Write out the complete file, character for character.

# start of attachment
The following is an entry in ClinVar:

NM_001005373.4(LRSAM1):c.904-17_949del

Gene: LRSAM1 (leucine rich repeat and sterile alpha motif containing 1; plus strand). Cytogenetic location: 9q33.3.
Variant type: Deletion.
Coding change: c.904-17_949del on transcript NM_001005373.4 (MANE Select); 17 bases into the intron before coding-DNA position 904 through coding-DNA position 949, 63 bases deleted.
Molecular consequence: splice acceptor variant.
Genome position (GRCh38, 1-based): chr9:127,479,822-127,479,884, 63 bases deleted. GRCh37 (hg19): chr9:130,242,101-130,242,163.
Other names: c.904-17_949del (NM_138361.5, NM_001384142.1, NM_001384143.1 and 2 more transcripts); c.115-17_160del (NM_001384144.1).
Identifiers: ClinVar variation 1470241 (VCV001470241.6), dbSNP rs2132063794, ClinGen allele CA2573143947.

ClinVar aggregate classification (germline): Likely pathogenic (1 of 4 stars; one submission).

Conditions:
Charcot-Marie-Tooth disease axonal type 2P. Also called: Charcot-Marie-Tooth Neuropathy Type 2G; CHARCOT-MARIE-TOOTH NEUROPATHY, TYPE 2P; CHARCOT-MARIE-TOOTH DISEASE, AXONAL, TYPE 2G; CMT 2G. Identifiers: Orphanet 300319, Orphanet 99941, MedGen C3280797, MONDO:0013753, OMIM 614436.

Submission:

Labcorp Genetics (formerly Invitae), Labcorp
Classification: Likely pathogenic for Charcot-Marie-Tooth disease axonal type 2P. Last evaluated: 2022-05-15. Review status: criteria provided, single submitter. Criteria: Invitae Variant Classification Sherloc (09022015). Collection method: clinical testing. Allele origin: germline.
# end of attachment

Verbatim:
The following is an entry in ClinVar:

NM_001005373.4(LRSAM1):c.904-17_949del

Gene: LRSAM1 (leucine rich repeat and sterile alpha motif containing 1; plus strand). Cytogenetic location: 9q33.3.
Variant type: Deletion.
Coding change: c.904-17_949del on transcript NM_001005373.4 (MANE Select); 17 bases into the intron before coding-DNA position 904 through coding-DNA position 949, 63 bases deleted.
Molecular consequence: splice acceptor variant.
Genome position (GRCh38, 1-based): chr9:127,479,822-127,479,884, 63 bases deleted. GRCh37 (hg19): chr9:130,242,101-130,242,163.
Other names: c.904-17_949del (NM_138361.5, NM_001384142.1, NM_001384143.1 and 2 more transcripts); c.115-17_160del (NM_001384144.1).
Identifiers: ClinVar variation 1470241 (VCV001470241.6), dbSNP rs2132063794, ClinGen allele CA2573143947.

ClinVar aggregate classification (germline): Likely pathogenic (1 of 4 stars; one submission).

Conditions:
Charcot-Marie-Tooth disease axonal type 2P. Also called: Charcot-Marie-Tooth Neuropathy Type 2G; CHARCOT-MARIE-TOOTH NEUROPATHY, TYPE 2P; CHARCOT-MARIE-TOOTH DISEASE, AXONAL, TYPE 2G; CMT 2G. Identifiers: Orphanet 300319, Orphanet 99941, MedGen C3280797, MONDO:0013753, OMIM 614436.

Submission:

Labcorp Genetics (formerly Invitae), Labcorp
Classification: Likely pathogenic for Charcot-Marie-Tooth disease axonal type 2P. Last evaluated: 2022-05-15. Review status: criteria provided, single submitter. Criteria: Invitae Variant Classification Sherloc (09022015). Collection method: clinical testing. Allele origin: germline.